Exploring the Archives
One of the goals for my internship was to experience as many aspects of museum practice as possible. The diversity of the University of Alberta’s Museums and Collections has provided opportunities to experience not only a variety of museum collections, but different sorts of collections including archives. Recently, I spent a couple of days working in the Bohdan Medwidsky Ukrainian Folklore Archives, which preserves the experiences of Ukrainian Canadians by collecting a variety of materials including books, photos, documents and objects such as clothing. The Ukrainian Folklore Archives are unique archive in their mission to preserve Ukrainian culture making it a very exciting archive for an introduction to archival skills!
I spent much of my time helping to get documents ready for storage. The documents were examples of the field work by students in Ukrainian Folklore classes at the University of Alberta which make up a large part of the archival collection. Examples of field work projects are interviewing Ukrainian Canadians about their involvement in traditions such as Ukrainian dance. Helping to prepare these documents for storage, I learned about the preservation of paper archival materials. I removed any staples or metal paperclips, because over time the metal can damage archival materials both mechanically and chemically. Mechanical damage includes wrinkling or distortion of the paper, while chemical damage includes chemical reactions such as rusting. If any papers did need to be kept together I replaced the old staple with a plastic paperclip that would not rust. All of the papers are stored, with any related materials, in individual acid-free folders in a document case, that is also chemically inert, and is kept in a dark room to prevent damage from exposure to light.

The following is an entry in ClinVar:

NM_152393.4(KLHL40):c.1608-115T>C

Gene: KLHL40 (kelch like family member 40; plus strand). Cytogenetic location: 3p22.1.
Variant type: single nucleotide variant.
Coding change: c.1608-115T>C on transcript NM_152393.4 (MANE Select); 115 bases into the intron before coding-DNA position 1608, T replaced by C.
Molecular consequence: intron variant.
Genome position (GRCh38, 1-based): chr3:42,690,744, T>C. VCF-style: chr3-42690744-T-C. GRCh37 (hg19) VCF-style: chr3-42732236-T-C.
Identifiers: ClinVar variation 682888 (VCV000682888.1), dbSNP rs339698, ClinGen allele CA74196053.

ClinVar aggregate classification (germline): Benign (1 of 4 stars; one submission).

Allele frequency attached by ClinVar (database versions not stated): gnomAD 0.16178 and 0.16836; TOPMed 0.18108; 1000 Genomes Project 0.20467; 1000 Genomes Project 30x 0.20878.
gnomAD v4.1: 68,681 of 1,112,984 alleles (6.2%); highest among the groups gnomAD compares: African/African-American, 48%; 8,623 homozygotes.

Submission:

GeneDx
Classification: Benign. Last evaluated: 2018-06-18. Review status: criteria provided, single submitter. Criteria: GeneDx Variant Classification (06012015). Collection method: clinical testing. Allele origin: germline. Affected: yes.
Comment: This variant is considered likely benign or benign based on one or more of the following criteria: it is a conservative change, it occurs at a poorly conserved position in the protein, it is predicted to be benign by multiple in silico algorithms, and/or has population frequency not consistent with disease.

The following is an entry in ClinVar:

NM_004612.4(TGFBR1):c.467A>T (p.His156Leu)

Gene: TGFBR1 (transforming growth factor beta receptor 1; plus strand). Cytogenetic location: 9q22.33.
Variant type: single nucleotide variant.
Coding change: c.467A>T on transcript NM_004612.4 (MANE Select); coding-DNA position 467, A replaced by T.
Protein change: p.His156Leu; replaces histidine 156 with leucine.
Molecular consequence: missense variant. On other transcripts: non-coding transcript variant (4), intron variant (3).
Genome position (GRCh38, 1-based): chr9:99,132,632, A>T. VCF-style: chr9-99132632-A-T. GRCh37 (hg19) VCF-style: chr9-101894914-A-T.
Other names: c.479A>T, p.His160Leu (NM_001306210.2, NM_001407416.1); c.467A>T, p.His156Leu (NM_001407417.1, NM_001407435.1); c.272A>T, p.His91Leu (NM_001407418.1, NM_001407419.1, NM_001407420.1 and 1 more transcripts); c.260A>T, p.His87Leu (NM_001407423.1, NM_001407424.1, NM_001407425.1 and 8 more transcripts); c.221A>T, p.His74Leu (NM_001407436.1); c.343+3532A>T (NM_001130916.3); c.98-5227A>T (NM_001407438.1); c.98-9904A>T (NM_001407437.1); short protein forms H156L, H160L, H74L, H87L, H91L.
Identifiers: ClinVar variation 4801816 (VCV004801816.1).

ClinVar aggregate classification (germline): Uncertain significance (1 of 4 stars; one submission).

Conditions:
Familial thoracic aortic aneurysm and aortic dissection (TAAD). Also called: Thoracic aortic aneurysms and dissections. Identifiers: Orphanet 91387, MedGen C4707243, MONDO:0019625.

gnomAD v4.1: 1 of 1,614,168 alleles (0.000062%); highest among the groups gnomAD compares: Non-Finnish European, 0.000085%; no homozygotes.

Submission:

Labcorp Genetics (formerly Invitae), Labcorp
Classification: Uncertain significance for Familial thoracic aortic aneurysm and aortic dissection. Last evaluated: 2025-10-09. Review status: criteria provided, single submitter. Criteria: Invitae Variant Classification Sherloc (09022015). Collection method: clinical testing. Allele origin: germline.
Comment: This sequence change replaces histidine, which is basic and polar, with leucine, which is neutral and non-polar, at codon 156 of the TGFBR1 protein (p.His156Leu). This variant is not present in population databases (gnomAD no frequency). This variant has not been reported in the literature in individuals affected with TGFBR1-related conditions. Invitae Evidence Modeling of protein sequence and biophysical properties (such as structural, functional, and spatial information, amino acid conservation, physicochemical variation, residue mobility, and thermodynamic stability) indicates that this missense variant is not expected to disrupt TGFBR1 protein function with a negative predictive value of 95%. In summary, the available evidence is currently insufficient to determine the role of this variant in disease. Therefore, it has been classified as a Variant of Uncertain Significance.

I also had a chance to learn about the Bohdan Medwidsky Folklore Archives’ collection of books, which can be used by students and researchers. This collection of books features everything from Ukrainian periodicals to children’s books about pysanky (decorated eggs) and books for learning the Ukrainian language. I applied labels to, and shelved new books in the collection. I became more familiar with archival classification systems for organizing and shelving books. Not only did I learn some practical archival skills, I was able to see first hand, how archives preserve culture by seeing what materials are collected.